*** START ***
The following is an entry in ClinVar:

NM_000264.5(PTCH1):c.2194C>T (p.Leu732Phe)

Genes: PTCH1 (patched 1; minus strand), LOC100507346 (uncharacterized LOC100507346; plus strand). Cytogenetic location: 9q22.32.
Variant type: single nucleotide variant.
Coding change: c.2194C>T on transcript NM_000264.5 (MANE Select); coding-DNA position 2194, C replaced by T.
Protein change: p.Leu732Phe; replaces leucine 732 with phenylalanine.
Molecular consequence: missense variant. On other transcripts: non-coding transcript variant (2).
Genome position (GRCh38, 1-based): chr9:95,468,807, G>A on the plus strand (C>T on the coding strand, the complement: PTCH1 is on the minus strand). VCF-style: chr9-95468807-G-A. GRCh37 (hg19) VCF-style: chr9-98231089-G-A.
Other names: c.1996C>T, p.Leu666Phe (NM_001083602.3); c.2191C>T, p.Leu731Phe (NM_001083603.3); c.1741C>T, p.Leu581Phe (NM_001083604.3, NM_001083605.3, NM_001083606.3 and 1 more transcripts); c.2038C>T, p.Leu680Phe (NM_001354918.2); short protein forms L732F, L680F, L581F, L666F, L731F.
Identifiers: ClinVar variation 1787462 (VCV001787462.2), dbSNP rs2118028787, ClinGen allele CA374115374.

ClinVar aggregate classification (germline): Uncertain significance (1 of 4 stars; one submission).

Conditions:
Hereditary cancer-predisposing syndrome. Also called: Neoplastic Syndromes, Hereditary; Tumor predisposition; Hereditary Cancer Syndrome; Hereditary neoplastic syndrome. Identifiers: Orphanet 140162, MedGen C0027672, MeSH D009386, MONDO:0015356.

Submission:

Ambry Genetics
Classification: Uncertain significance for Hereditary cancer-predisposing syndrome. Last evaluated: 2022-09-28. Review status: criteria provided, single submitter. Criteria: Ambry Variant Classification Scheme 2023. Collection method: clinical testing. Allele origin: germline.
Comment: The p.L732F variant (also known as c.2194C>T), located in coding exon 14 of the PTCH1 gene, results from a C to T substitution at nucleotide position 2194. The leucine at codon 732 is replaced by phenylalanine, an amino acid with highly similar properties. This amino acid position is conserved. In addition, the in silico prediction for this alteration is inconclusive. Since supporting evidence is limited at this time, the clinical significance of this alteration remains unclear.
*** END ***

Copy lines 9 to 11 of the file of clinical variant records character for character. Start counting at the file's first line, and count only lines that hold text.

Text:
Other names: c.1996C>T, p.Leu666Phe (NM_001083602.3); c.2191C>T, p.Leu731Phe (NM_001083603.3); c.1741C>T, p.Leu581Phe (NM_001083604.3, NM_001083605.3, NM_001083606.3 and 1 more transcripts); c.2038C>T, p.Leu680Phe (NM_001354918.2); short protein forms L732F, L680F, L581F, L666F, L731F.
Identifiers: ClinVar variation 1787462 (VCV001787462.2), dbSNP rs2118028787, ClinGen allele CA374115374.

ClinVar aggregate classification (germline): Uncertain significance (1 of 4 stars; one submission).